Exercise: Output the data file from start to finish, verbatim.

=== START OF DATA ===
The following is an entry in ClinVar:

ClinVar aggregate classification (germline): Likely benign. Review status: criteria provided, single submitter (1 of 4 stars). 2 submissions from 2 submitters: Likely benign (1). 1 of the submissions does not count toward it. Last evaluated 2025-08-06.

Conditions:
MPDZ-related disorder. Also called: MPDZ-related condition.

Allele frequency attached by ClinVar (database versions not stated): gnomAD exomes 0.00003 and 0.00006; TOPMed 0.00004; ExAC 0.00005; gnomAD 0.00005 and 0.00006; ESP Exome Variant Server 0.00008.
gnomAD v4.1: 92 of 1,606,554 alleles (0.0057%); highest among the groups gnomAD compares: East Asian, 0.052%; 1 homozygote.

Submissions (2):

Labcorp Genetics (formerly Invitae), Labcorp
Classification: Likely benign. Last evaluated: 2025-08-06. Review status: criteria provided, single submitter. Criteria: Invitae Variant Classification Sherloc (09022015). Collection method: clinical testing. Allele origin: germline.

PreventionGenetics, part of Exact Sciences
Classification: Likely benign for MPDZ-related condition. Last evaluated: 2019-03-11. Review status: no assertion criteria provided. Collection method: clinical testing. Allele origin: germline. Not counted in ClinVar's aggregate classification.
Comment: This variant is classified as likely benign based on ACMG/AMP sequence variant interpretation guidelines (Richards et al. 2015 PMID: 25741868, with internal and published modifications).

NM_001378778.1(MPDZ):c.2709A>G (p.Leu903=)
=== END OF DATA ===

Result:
The following is an entry in ClinVar:

ClinVar aggregate classification (germline): Likely benign. Review status: criteria provided, single submitter (1 of 4 stars). 2 submissions from 2 submitters: Likely benign (1). 1 of the submissions does not count toward it. Last evaluated 2025-08-06.

Conditions:
MPDZ-related disorder. Also called: MPDZ-related condition.

Allele frequency attached by ClinVar (database versions not stated): gnomAD exomes 0.00003 and 0.00006; TOPMed 0.00004; ExAC 0.00005; gnomAD 0.00005 and 0.00006; ESP Exome Variant Server 0.00008.
gnomAD v4.1: 92 of 1,606,554 alleles (0.0057%); highest among the groups gnomAD compares: East Asian, 0.052%; 1 homozygote.

Submissions (2):

Labcorp Genetics (formerly Invitae), Labcorp
Classification: Likely benign. Last evaluated: 2025-08-06. Review status: criteria provided, single submitter. Criteria: Invitae Variant Classification Sherloc (09022015). Collection method: clinical testing. Allele origin: germline.

PreventionGenetics, part of Exact Sciences
Classification: Likely benign for MPDZ-related condition. Last evaluated: 2019-03-11. Review status: no assertion criteria provided. Collection method: clinical testing. Allele origin: germline. Not counted in ClinVar's aggregate classification.
Comment: This variant is classified as likely benign based on ACMG/AMP sequence variant interpretation guidelines (Richards et al. 2015 PMID: 25741868, with internal and published modifications).

NM_001378778.1(MPDZ):c.2709A>G (p.Leu903=)